One proposal I suggested in my reviews was that Barrell should just stop releasing the 15 Year Bourbon altogether – until they could get the proof and quality up. Alternatively, I said that they should start incorporating younger barrels to brighten up the profile even if that meant dropping the age statement. The only bad part about that would be that the price would have to drop too. It seemed as if they were in a lose-lose situation.
Then there was the situation that Barrell kept using Dickel bourbon (Tennessee Whiskey) in the Gray Label blend. The reason they did it was to incorporate flavors that wouldn’t have existed otherwise. But many consumers thought they were doing it to cut costs. Enthusiasts everywhere argued that if they were going to pay $250 for a bottle, it better not have Dickel in it. This all revolved around the telltale multivitamin note that they wanted to avoid.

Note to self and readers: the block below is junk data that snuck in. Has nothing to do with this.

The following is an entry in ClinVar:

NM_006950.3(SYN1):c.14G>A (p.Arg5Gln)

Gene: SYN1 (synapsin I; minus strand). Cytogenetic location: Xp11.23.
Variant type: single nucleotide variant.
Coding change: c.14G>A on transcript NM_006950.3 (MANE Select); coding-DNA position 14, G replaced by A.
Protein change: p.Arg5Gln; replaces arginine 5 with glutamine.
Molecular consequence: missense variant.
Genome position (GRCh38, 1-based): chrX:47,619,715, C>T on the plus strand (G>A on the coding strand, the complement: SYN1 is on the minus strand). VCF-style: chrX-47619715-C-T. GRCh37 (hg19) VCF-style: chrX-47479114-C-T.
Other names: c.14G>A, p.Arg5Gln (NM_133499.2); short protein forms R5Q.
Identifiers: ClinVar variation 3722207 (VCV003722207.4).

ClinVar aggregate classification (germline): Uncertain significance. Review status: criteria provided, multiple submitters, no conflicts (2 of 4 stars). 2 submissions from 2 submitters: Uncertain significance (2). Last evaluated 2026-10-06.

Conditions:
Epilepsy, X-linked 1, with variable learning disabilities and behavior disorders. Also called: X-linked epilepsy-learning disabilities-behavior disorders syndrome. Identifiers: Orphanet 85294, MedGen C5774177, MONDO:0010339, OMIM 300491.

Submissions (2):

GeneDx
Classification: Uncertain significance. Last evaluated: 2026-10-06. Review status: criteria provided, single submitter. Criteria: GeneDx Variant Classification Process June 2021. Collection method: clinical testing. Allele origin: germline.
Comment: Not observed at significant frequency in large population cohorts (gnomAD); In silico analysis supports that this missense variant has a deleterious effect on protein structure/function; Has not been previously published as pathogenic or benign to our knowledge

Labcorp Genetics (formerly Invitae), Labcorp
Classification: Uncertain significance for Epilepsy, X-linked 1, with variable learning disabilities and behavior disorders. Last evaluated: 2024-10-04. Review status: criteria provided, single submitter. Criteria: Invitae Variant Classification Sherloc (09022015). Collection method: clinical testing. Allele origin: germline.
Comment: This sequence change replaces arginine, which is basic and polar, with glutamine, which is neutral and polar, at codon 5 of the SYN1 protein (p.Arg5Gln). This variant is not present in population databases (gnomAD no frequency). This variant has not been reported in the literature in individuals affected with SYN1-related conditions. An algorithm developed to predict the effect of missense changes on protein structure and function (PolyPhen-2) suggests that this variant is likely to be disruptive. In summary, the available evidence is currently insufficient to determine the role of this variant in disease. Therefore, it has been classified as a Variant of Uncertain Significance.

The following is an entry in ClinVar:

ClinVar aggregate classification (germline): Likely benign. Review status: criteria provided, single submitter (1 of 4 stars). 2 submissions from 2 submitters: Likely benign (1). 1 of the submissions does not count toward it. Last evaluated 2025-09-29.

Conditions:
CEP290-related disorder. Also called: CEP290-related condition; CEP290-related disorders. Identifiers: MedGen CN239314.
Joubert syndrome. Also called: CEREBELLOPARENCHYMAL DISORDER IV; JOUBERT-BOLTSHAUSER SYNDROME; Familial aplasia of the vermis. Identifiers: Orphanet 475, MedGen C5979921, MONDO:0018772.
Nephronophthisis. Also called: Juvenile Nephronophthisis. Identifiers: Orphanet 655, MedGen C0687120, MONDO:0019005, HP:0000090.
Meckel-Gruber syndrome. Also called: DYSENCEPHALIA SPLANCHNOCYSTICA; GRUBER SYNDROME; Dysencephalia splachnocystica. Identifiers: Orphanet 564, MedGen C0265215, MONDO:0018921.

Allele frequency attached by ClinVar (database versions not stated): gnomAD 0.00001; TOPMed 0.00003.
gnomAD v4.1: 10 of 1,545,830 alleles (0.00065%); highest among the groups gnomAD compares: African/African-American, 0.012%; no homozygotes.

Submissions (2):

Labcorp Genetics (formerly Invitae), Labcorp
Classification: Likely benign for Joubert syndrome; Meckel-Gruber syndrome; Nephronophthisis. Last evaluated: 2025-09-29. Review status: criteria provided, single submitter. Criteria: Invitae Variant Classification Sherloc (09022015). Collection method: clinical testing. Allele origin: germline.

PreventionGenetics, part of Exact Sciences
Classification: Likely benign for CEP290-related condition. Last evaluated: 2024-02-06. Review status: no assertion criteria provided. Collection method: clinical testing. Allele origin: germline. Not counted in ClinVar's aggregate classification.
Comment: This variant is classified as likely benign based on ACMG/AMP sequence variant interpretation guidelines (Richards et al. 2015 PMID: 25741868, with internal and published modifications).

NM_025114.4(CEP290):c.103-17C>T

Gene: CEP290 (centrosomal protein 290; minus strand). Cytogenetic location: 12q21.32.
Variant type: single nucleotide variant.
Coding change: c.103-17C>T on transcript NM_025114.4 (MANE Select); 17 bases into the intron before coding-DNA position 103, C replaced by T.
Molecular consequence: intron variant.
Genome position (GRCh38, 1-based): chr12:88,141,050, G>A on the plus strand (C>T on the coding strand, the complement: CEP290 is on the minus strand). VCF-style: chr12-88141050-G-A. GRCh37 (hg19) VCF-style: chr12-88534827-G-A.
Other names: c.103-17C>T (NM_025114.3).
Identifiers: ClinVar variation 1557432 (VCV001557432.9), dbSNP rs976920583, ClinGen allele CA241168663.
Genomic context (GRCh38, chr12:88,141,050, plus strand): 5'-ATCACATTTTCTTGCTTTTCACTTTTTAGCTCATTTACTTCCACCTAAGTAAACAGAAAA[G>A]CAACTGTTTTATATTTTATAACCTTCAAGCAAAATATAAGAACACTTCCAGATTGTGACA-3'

Change comes to the 2022 release of Barrell Craft Spirits Gray Label Bourbon
Barrell may have been listening because the 2021 release of Barrell Craft Spirits Gold Label Bourbon addressed all of those complaints. For starters, Barrell seemed to use the highest-proofed barrels that they could find. That ensured the final product was above 112 proof. Secondly, they re-barreled all of the Dickel bourbon into newly toasted barrels before adding it to the main blend. While they didn’t come out and explain why they did it that way, the results speak for themselves. All of the multivitamin notes seemed to have been masked.
But why am I talking about Barrell Gold Label? It’s because after Barrell released it, they began to use the lessons learned on their other products. This led to releases like Barrell Vantage. The success of Vantage led to it being used in the 2022 Gray Label Bourbon blend.